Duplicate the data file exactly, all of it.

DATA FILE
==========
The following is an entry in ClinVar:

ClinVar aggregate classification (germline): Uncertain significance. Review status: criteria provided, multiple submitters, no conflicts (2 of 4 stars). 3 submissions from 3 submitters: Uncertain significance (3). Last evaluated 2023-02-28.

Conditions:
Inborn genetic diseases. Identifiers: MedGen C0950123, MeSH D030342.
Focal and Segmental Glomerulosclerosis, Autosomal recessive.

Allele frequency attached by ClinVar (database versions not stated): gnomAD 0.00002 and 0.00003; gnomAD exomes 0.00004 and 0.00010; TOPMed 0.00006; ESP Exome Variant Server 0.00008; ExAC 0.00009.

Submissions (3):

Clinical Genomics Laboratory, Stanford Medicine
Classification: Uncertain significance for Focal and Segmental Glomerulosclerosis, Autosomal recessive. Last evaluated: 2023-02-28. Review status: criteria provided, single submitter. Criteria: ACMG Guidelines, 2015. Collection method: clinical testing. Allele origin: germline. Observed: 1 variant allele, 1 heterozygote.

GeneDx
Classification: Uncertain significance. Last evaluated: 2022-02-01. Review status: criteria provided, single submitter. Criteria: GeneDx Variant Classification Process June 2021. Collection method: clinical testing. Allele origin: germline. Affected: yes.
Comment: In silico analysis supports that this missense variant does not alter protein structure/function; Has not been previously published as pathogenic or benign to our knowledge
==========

The following is an entry in ClinVar:

ClinVar aggregate classification (germline): Uncertain significance. Review status: criteria provided, multiple submitters, no conflicts (2 of 4 stars). 3 submissions from 3 submitters: Uncertain significance (3). Last evaluated 2023-02-28.

Conditions:
Inborn genetic diseases. Identifiers: MedGen C0950123, MeSH D030342.
Focal and Segmental Glomerulosclerosis, Autosomal recessive.

Allele frequency attached by ClinVar (database versions not stated): gnomAD 0.00002 and 0.00003; gnomAD exomes 0.00004 and 0.00010; TOPMed 0.00006; ESP Exome Variant Server 0.00008; ExAC 0.00009.

Submissions (3):

Clinical Genomics Laboratory, Stanford Medicine
Classification: Uncertain significance for Focal and Segmental Glomerulosclerosis, Autosomal recessive. Last evaluated: 2023-02-28. Review status: criteria provided, single submitter. Criteria: ACMG Guidelines, 2015. Collection method: clinical testing. Allele origin: germline. Observed: 1 variant allele, 1 heterozygote.

GeneDx
Classification: Uncertain significance. Last evaluated: 2022-02-01. Review status: criteria provided, single submitter. Criteria: GeneDx Variant Classification Process June 2021. Collection method: clinical testing. Allele origin: germline. Affected: yes.
Comment: In silico analysis supports that this missense variant does not alter protein structure/function; Has not been previously published as pathogenic or benign to our knowledge